Getting disillusioned with South Korea

How long did it for you to become disillusioned with South Korea?

For me, the moment came when I attended my company dinner in March. They got us to come to a big wedding hall venue near Somyeon. We were told to arrive at 5:30 but had to sit around for hours while they kept rehearsing some speeches. When I looked at the table layout, I saw that they had put all of the English speaking tables in the equivalent of Siberia, the worst part of the room and the furthest point from the main action. It was also impossible to see the stage properly without turning your head at an awkward.

The speeches were all in Korean, they couldn’t be bothered to translate them. and then we came to the dinner, we found that there was no alcohol. I mean, the idea that you can have a company dinner without drinking is just unimaginable. But the worst part about it was that we all knew that we had been denied real inclusion to the event because we weren’t Korean.

That’s the problem. South Korea is great if you’re Korean, they haven’t figured out how to make it accessible to foreigners.

Like last year when it was Chuseok my co-worker asked me what I was doing. Even though I only arrived a week before, I was supposed to have a plan worked out. No-one thought that maybe as a foreigner it might be difficult to make a plan to do something. No-one though to invite me to hang out and experience this part of Korean holidays with them. Nobody thinks like that.

The crazy thing is, when I see TV shows with Koreans falling over themselves to make foreigners feel welcome when they visit Seoul, and I think about the reality of the situation, where they can barely smile at you.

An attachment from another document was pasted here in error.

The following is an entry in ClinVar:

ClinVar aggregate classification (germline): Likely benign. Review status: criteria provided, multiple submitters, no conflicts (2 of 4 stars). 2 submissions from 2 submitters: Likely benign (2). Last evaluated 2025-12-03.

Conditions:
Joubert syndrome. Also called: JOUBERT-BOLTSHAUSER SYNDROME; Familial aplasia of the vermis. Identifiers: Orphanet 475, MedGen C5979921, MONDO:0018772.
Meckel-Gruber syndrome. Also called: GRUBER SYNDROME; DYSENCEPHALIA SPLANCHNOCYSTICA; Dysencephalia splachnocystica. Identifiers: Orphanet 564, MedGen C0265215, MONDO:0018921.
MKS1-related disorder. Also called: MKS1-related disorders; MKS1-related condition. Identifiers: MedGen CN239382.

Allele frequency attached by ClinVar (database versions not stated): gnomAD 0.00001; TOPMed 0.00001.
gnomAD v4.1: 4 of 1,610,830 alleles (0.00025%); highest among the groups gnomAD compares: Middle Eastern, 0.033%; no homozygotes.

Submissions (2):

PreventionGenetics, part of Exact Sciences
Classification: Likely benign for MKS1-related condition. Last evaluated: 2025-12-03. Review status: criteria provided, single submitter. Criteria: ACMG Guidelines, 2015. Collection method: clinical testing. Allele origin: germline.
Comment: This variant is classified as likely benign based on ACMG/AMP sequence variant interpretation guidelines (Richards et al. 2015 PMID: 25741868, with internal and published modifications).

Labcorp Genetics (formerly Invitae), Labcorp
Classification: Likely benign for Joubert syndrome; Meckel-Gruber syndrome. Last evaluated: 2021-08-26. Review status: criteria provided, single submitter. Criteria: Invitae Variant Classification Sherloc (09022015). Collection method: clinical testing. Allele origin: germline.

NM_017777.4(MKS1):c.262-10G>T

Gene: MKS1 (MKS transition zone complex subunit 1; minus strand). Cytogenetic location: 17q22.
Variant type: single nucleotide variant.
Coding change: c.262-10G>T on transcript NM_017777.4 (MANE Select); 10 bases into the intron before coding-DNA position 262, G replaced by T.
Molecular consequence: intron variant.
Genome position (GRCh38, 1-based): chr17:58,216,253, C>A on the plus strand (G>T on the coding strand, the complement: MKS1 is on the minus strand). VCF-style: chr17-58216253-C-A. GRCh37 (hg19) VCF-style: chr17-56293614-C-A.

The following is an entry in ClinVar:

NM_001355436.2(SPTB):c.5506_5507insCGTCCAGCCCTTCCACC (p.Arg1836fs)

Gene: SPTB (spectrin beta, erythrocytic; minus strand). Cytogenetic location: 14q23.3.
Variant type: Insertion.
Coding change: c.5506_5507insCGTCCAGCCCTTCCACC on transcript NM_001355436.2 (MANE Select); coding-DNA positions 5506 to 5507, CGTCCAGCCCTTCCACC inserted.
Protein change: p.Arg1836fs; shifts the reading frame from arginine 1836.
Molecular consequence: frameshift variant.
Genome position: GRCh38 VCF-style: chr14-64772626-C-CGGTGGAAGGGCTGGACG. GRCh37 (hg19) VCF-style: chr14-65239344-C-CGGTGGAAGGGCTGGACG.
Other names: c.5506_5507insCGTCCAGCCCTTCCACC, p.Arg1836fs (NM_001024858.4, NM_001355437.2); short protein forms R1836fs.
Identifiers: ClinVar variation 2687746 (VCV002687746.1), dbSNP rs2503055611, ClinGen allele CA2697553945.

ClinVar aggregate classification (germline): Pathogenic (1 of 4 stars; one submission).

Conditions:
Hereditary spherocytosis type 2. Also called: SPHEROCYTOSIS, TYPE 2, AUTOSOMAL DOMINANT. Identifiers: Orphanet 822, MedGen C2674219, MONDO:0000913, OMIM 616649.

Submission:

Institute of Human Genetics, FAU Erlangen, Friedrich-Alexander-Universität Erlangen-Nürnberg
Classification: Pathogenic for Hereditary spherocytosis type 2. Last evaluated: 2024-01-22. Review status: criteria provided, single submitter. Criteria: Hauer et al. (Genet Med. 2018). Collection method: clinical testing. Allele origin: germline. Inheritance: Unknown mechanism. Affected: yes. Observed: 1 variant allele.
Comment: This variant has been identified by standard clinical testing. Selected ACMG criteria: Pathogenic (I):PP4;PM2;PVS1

People are constantly telling me to visit this or that tourist location in Busan. It gets tiresome after a while. I don’t doubt their good intentions but most of the places people mention to me are either far too crowded, or impossible to find, or simply not worth visiting in the first place.

I chose to come to Busan because of the closeness to Japan (perhaps not the best reason), and because, when I visited last year it seemed friendlier than Seoul.  But guess what? It’s not actually any friendlier. And the cost of flying to Japan is actually really expensive. So what can I do? I thought about the beaches. But I live far away from all of them, and they’re only open some of the time.

There are mountains, but I’m not crazy about them. What I do most weekends, is go for a swim, have lunch. At the most, I might hope that I can meet some interesting people at the weekly foreigners’ Korean meet-up. What I’m saying I guess, is I thought that there would be more to my time here. I really did. I guess I should think carefully, really carefully, the next time I decide on such a crazy move to another country.

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